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Wednesday, August 20, 2014

Forever Romance Blog Tour + Guest Post (Top 5) + Giveaway: What a Duke Dares by Anna Campbell


Top 5 Rogues by Anna Campbell

Hi Melody! Thank you so much for having me as your guest today.
Oh, the rogue! Don’t we love him? At least between the pages of a book where we know he’ll end up devoting all that roguishness to one lucky woman by the end – even if he fights his fate tooth and nail, poor thing. Actually Camden Rothermere, the hero of WHAT A DUKE DARES (out 26th August), isn’t exactly a rogue, but he doesn’t welcome the vulnerability that comes with falling in love!

In honor of roguish heroes, I’m going to list my top 5 Regency rogues:

1. George Gordon, Lord Byron. Famously “mad, bad and dangerous to know,” Byron was the prototype for the Regency rake character so beloved of readers. His scandalous ways got so bad that he had to flee England for the Continent after a disastrous marriage and an affair with his sister. And he certainly didn’t change his behavior once he crossed the Channel. A man who burned bright but briefly, he died at the age of 36, fighting the Turks for the cause of Greek independence. Byron had brains as well as reckless physical courage and is still a compelling figure – I’m not surprised that the adjective Byronic is part of the language! You wonder where he found time to write all that poetry!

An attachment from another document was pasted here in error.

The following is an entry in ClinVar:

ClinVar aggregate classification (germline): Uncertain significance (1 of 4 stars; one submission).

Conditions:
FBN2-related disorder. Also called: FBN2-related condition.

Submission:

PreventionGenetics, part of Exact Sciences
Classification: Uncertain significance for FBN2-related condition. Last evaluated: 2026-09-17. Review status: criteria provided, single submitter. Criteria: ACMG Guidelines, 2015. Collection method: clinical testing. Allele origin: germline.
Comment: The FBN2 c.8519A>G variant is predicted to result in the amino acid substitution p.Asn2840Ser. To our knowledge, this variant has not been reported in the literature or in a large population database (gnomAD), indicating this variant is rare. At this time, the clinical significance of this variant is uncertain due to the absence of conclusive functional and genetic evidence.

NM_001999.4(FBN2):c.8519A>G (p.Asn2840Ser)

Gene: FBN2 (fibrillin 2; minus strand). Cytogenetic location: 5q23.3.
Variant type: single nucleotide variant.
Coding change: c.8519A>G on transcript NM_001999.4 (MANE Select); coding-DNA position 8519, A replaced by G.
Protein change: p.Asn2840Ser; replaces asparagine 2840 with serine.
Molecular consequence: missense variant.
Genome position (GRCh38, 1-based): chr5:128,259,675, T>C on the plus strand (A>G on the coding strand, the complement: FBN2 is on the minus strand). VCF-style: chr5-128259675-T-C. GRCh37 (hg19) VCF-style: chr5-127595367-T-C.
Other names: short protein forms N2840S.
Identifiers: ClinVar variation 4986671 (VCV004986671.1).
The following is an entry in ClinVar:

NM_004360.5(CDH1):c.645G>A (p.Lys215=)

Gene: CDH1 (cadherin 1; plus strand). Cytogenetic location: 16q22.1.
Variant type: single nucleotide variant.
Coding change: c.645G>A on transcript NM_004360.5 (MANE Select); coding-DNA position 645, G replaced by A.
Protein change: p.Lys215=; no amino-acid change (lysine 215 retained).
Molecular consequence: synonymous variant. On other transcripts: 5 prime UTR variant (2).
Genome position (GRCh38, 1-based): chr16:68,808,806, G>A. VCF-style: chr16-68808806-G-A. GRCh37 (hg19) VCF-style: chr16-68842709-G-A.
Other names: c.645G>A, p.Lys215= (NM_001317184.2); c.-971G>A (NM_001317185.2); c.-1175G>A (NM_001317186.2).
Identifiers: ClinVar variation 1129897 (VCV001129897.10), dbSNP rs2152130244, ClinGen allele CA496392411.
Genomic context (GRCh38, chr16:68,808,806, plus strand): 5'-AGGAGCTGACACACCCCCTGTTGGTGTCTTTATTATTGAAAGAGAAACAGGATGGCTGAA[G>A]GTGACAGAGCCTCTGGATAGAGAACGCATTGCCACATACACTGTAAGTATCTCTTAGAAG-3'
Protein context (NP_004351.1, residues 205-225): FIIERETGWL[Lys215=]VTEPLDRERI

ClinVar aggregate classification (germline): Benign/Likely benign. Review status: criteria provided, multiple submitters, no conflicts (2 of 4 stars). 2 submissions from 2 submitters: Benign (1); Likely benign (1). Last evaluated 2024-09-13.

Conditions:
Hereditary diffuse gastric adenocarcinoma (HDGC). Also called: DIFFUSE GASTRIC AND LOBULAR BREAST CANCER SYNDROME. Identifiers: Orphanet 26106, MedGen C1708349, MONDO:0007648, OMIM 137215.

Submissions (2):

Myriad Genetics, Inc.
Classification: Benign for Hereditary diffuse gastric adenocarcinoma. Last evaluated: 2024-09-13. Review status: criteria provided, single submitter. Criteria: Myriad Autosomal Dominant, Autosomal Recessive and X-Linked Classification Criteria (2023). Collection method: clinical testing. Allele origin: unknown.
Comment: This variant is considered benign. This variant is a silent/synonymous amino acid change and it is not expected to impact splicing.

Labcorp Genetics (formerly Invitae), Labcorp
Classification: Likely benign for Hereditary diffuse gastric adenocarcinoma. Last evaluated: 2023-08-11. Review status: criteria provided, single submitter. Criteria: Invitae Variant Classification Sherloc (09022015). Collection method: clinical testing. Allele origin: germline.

2. The Prince Regent (later George IV). I’ve never much liked Prinny. He had so much going for him and he squandered it all in self-indulgence. But he gave his name to the wonderful Regency period and he ruled over an England packed with interesting people and events. George was definitely a rogue – he racked up enormous debts, locked his wife out of his coronation, entertained extravagantly (in 1811, he held a dinner for 3,000 people which included live gold fish swimming down a stream in the middle of the table), and he contracted an unofficial marriage with his Catholic mistress.

3. Napoleon Bonaparte, Emperor of France. Napoleon is one of those titanic historical characters it’s actually hard for us to get our head around. He was definitely a rogue, not just because he plunged Europe into years of war. He had plenty of energy left for the bedchamber too. He married Josephine, a woman six years older than him, and then divorced her when she couldn’t give him a child. He had mistresses all over Europe, including actresses, opera singers and aristocrats. Sadly, two of the famous stories about him, the one where he said, “Not tonight, Josephine,” and the one where he wrote to Josephine from the battlefield, telling her not to wash until he got home, are both later inventions. The legend is always more interesting!

4. Arthur Wellesley, the Duke of Wellington. Actually Wellington, who brought the rampages of Rogue 3 to an end at the Battle of Waterloo, was a straight shooter who called a spade a spade and loathed humbug. But he had his share of mistresses, partly, I think, as a result of a very unhappy marriage. When in 1825, famous courtesan Harriette Wilson threatened to reveal secrets of their affair in her memoirs unless he paid her to keep quiet, he told her, “Publish and be damned.” And she did!

5. Giacomo Casanova.  Casanova (1725-1798) is actually a bit early to count as a Regency personality, but his antics wouldn’t be out of place in a historical romance. His fame rests on his memoirs, published after his death. From what I gather, there’s doubt as to their accuracy, but they certainly cover plenty of roguishness. He claims to have slept with 122 women, dabbled in the occult, escaped from prison several times, gambled like a fiend, and amassed huge debts. This is scandalous enough, but it’s even more so when you know that Casanova was ordained as a priest! Like Byron, his name has entered the language as a word for womanizer.